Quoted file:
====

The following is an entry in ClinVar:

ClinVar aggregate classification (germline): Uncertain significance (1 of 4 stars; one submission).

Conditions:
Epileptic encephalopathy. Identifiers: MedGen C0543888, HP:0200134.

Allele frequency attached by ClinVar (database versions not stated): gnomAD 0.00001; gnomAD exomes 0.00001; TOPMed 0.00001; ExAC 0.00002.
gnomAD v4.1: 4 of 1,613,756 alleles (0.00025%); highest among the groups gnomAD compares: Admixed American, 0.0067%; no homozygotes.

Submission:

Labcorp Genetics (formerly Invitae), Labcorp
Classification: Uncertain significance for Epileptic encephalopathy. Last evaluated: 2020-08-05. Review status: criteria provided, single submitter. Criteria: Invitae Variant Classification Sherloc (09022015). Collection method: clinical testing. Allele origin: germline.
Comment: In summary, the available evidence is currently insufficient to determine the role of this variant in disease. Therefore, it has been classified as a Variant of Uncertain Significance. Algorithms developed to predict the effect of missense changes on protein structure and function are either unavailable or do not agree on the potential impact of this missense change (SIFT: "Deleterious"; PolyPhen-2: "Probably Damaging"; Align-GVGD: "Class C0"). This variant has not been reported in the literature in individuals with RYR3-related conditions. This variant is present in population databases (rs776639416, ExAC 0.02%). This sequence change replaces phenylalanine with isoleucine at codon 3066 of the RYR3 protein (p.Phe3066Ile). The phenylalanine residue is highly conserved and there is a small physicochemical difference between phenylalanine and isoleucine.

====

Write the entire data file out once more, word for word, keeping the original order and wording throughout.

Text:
The following is an entry in ClinVar:

ClinVar aggregate classification (germline): Uncertain significance (1 of 4 stars; one submission).

Conditions:
Epileptic encephalopathy. Identifiers: MedGen C0543888, HP:0200134.

Allele frequency attached by ClinVar (database versions not stated): gnomAD 0.00001; gnomAD exomes 0.00001; TOPMed 0.00001; ExAC 0.00002.
gnomAD v4.1: 4 of 1,613,756 alleles (0.00025%); highest among the groups gnomAD compares: Admixed American, 0.0067%; no homozygotes.

Submission:

Labcorp Genetics (formerly Invitae), Labcorp
Classification: Uncertain significance for Epileptic encephalopathy. Last evaluated: 2020-08-05. Review status: criteria provided, single submitter. Criteria: Invitae Variant Classification Sherloc (09022015). Collection method: clinical testing. Allele origin: germline.
Comment: In summary, the available evidence is currently insufficient to determine the role of this variant in disease. Therefore, it has been classified as a Variant of Uncertain Significance. Algorithms developed to predict the effect of missense changes on protein structure and function are either unavailable or do not agree on the potential impact of this missense change (SIFT: "Deleterious"; PolyPhen-2: "Probably Damaging"; Align-GVGD: "Class C0"). This variant has not been reported in the literature in individuals with RYR3-related conditions. This variant is present in population databases (rs776639416, ExAC 0.02%). This sequence change replaces phenylalanine with isoleucine at codon 3066 of the RYR3 protein (p.Phe3066Ile). The phenylalanine residue is highly conserved and there is a small physicochemical difference between phenylalanine and isoleucine.